Technical Data
L9190-14C
Lysosome Associated Membrane Protein 2 (LAMP 2, CD107b, Igp2, Igp110) (PE)
Description:
CD107b, also known as lysosomal-associated membrane protein 2 (LAMP-2), is a heavily glycosylated, type I transmembrane protein that constitutes the major sialoglycoproteins on lysosomal membranes. It is a ligand for galaptin, an S-type lectin present in extracellular matrix, through its recognition of acetyllactosamine oligosaccharide chains, and is a ligand for E-selectin-mediated cell adhesion. CD107b is expressed by granulocytes, T cells, macrophages, dendritic cells, activated platelets tonsillar epithelium and some tumor cell lines, including U937 and KG1a. It is also a widely expressed intracellular antigen. LAMP-2 may function in protecting the inner surface of the lysosomal membrane by forming a barrier to lysosomal hydrolases. The upregulation of both CD107a and CD107b on the surface of tumor cell lines has been associated with their enhanced metastatic potential, where they may increase adhesion to extracellular matrix and endothelium.

Applications:
Suitable for use in Flow Cytometry and Immunohistochemistry. Other applications not tested.

Recommended Dilution:
Flow Cytometry: 10ul labels 10e6 cells.
Immunohistochemistry: Acetone-fixed, frozen tissue sections
Optimal dilutions to be determined by the researcher.

Storage and Stability:
May be stored at 4C before opening. DO NOT FREEZE! Stable at 4C as an undiluted liquid. Dilute only prior to immediate use. Freezing R-Phycoerythrin (PE) conjugates will result in a substantial loss of activity. PE conjugates are sensitive to light.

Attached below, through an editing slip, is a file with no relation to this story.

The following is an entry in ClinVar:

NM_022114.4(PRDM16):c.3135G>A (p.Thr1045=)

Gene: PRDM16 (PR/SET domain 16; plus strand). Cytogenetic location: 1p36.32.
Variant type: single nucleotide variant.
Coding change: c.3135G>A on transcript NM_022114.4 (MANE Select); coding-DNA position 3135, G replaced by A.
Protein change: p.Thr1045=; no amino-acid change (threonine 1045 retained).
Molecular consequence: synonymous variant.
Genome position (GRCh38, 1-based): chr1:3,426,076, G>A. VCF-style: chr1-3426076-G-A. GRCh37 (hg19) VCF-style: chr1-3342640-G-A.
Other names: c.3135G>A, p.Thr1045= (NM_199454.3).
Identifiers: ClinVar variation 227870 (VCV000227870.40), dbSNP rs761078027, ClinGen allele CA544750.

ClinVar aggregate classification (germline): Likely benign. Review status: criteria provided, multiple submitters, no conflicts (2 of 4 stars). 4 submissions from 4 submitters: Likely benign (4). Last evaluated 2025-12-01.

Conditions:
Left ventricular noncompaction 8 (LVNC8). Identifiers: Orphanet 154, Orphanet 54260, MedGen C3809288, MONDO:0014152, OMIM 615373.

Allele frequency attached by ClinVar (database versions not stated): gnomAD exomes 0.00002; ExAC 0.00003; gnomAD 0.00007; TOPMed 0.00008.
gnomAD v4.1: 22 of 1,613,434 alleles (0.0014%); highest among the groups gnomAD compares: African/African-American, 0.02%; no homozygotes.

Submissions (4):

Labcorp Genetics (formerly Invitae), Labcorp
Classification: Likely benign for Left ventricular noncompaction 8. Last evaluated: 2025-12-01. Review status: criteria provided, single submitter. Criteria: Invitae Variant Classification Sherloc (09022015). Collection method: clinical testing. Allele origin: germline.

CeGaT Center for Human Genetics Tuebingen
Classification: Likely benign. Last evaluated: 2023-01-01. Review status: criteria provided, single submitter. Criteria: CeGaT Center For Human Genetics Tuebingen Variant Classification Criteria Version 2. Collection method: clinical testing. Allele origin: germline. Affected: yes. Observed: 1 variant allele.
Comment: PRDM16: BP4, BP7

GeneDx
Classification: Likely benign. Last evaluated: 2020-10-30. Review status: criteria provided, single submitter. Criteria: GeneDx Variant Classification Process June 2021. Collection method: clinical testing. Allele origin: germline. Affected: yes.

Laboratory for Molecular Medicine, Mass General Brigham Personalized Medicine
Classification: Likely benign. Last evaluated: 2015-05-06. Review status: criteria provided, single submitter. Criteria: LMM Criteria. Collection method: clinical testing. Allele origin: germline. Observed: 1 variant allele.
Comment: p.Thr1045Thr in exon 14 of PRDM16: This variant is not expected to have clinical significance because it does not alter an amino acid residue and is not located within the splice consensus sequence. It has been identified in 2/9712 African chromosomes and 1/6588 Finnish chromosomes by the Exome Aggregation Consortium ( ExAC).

TypeIsotypeCloneGrade
MabIgG15K77Purified
SizeStorageShippingSourceHost
100Tests4C Do Not FreezeBlue IceHumanMouse
Concentration:
Not Determined
Immunogen:
Human LAMP-2.
Purity:
Purified
Form
Supplied as a liquid in PBS, 0.1% sodium azide and a stabilizing agent. Labeled with R-Phycoerythrin (PE).
Specificity:
Recognizes human CD107b/ LAMP 2.
Intended for research use only. Not for use in human, therapeutic, or diagnostic applications.
1. Schlossman, S., L. Bloumsell, W. Gilks, J.M. Harlan, C. Kishimoto, J. Ritz, S. Shaw, R. Silverstein, T. Springer, T.F. Tedder, and R.F. Todd, eds. 1995. Leukocyte V: White Cell Differentiation Antigens, Oxford University Press, Oxford 2. Barclay, A.N., M.H. Brown, S.K.A. Law, A.J. McKnight, M.G. Tomlinson, and P.A. van der Merwe, eds. 1997. The Leukocyte Antigens Facts Book, 2nd Edition, CD107a, 107b Section, Academic Press, New York, p. 389 3. Sawada, R., K.A. Jardine, and M. Fukuda. 1993. J. Biol. Chem. 268:9014 4. Febbraio, M., and R.L. Silverstein. 1990. J. Biol. Chem. 265:18531 5. Chen, J.W., Y. Cha, K.U. Yuksel, R.W. Gracy, and J.T. August. 1988. J. Biol. Chem. 263:8754 6. Sawada, R., J.B. Lowe, and M. Fukuda. 1993. J. Biol. Chem. 268:12675 7. Sawada, R., S. Tsuboi, and M. Fukuda. 1994. J. Biol. Chem. 269